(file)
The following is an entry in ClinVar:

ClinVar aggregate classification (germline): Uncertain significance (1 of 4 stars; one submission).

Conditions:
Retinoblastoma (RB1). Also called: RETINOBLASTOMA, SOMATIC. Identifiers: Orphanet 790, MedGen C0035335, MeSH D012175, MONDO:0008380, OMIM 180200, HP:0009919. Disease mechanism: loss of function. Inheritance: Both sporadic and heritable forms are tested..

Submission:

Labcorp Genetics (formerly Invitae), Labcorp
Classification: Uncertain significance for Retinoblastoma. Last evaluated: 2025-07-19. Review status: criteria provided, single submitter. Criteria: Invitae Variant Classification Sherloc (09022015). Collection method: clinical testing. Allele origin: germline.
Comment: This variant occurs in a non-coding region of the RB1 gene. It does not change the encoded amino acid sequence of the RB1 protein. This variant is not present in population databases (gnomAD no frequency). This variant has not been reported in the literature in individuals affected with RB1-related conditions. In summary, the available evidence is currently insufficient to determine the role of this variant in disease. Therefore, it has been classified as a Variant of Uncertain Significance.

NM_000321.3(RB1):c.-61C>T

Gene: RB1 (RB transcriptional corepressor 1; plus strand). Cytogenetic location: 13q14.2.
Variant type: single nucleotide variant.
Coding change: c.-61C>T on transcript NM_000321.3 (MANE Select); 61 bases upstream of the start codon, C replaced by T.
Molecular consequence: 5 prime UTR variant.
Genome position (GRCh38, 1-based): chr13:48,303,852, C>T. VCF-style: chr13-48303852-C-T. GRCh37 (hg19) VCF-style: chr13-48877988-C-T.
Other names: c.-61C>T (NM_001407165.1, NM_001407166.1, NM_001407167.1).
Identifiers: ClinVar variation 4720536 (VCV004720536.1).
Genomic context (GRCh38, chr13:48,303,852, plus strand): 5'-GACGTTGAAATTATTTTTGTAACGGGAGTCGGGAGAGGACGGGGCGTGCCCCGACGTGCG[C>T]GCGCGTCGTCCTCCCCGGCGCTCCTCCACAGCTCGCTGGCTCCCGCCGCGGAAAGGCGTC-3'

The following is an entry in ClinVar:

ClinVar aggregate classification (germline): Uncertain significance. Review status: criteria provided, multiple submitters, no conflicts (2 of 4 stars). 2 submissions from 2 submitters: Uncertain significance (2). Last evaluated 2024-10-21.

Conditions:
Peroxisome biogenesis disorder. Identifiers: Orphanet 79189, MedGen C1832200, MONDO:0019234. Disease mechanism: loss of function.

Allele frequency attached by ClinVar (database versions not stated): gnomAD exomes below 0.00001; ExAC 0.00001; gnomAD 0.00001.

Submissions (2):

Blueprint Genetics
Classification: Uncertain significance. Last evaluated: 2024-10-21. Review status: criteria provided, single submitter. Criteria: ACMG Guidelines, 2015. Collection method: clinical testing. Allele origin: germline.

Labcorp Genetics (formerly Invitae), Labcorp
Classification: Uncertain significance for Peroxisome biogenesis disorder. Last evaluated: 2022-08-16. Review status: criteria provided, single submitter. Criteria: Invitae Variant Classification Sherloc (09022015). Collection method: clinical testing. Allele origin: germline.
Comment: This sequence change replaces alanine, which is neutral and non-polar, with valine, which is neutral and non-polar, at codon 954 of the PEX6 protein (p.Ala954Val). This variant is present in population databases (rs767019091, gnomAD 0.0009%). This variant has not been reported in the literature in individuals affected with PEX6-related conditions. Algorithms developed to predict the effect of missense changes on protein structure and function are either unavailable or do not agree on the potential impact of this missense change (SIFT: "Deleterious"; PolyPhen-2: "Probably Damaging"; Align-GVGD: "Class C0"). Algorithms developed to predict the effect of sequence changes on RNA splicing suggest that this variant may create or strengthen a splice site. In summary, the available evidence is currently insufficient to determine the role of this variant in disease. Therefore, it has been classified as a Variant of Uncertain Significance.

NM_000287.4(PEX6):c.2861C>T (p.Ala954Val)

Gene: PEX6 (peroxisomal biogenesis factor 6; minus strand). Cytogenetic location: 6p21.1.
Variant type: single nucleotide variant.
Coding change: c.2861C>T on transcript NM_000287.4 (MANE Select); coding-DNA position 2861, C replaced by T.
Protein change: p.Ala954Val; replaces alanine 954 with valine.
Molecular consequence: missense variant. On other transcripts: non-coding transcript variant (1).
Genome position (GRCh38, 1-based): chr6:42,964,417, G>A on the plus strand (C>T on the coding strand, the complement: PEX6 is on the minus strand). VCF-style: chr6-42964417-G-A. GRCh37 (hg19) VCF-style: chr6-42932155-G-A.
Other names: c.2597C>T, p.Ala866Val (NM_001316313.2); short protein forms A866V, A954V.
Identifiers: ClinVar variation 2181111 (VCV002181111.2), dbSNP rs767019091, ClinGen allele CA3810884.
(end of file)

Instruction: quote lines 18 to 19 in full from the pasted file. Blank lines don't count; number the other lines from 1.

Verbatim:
The following is an entry in ClinVar:

ClinVar aggregate classification (germline): Uncertain significance. Review status: criteria provided, multiple submitters, no conflicts (2 of 4 stars). 2 submissions from 2 submitters: Uncertain significance (2). Last evaluated 2024-10-21.